# 1982 USAMO Problems/Problem 4

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## Problem

Prove that there exists a positive integer $k$ such that $k\cdot2^n+1$ is composite for every integer $n$.

## Solution

Indeed, $\boxed{k=2935363331541925531}$ has the requisite property.

To see why, consider the primes $3,\ 5,\ 17,\ 257,\ 65537,\ 6700417,\ 641$, and observe that \begin{align*}k&\equiv 1\pmod{3}\\ k&\equiv 1\pmod{5}\\ k&\equiv 1\pmod{17}\\ k&\equiv 1\pmod{257}\\ k&\equiv 1\pmod{65537}\\ k&\equiv 1\pmod{6700417}\\ k&\equiv -1\pmod{641}\end{align*}

Moreover, \begin{align*}\text{ord}_{3}\left(2\right)&=2\\ \text{ord}_{5}\left(2\right)&=4\\ \text{ord}_{17}\left(2\right)&=8\\ \text{ord}_{257}\left(2\right)&=16\\ \text{ord}_{65537}\left(2\right)&=32\\ \text{ord}_{6700417}\left(2\right)&=64\\ \text{ord}_{641}\left(2\right)&=64\end{align*}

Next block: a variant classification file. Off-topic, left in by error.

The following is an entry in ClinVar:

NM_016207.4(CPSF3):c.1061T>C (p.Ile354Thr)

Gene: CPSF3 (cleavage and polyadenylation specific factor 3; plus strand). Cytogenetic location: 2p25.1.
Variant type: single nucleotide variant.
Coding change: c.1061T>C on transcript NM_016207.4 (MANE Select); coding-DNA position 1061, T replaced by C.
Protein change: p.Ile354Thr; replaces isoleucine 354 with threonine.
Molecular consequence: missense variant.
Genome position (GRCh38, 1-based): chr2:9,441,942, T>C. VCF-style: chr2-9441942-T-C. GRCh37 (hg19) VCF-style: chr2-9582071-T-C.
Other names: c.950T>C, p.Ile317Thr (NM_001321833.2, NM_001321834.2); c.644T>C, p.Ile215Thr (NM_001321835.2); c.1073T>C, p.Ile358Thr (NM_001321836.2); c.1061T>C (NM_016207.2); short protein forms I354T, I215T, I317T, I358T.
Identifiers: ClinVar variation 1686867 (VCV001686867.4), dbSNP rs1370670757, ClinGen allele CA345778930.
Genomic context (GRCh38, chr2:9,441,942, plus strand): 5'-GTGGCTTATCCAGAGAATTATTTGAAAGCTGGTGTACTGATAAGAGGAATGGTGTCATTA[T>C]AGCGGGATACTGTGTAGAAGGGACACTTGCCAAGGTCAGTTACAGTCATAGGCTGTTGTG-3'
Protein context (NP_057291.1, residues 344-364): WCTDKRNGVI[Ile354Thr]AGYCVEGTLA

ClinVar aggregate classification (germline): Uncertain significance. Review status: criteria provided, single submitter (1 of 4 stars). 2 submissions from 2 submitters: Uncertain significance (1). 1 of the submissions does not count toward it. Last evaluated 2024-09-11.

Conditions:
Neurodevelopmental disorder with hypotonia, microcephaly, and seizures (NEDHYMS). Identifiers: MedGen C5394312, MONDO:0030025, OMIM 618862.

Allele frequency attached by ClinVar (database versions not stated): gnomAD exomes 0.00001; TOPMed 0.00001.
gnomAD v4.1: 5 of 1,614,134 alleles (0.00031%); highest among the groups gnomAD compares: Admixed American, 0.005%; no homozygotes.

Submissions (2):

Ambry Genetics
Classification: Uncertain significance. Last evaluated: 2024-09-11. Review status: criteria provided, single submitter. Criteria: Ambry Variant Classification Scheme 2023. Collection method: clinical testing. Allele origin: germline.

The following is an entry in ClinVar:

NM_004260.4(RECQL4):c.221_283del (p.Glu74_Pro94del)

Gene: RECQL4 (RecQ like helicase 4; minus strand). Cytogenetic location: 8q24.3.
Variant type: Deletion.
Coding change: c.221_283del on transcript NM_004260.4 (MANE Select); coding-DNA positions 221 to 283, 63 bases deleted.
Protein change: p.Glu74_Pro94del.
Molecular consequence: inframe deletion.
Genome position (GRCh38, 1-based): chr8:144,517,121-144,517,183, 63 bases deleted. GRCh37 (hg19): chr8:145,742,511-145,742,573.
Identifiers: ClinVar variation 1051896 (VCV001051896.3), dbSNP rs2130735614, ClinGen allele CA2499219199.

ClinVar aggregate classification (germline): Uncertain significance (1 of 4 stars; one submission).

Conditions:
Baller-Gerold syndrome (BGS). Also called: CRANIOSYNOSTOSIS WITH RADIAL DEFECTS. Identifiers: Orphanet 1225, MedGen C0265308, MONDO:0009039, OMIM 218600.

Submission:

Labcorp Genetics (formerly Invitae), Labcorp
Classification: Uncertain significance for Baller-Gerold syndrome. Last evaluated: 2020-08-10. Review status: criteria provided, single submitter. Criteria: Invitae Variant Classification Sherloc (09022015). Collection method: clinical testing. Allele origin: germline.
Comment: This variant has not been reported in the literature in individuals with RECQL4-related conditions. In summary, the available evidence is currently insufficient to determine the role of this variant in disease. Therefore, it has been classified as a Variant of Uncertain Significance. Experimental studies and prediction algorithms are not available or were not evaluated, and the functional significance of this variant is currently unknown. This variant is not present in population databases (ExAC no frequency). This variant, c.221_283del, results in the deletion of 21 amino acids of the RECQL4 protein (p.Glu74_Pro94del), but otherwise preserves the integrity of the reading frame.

We conclude that \begin{align*}n\equiv 1\pmod{2}&\implies k\cdot 2^{n}-1\equiv k\cdot\left(-1\right)+1\equiv 0\pmod{3}\\ n\equiv 2\pmod{4}&\implies k\cdot 2^{n}-1\equiv k\cdot\left(-1\right)+1\equiv 0\pmod{5}\\ n\equiv 4\pmod{8}&\implies k\cdot 2^{n}-1\equiv k\cdot\left(-1\right)+1\equiv 0\pmod{17}\\ n\equiv 8\pmod{16}&\implies k\cdot 2^{n}-1\equiv k\cdot\left(-1\right)+1\equiv 0\pmod{257}\\ n\equiv 16\pmod{32}&\implies k\cdot 2^{n}-1\equiv k\cdot\left(-1\right)+1\equiv 0\pmod{65537}\\ n\equiv 32\pmod{64}&\implies k\cdot 2^{n}-1\equiv k\cdot\left(-1\right)+1\equiv 0\pmod{6700417}\\ n\equiv 0\pmod{64}&\implies k\cdot 2^{n}-1\equiv k\cdot1+1\equiv 0\pmod{641}\end{align*}

And $k>>3,5,17,257,65537,6700417,641$ so the relevant values will, in fact, always be composite. $\blacksquare$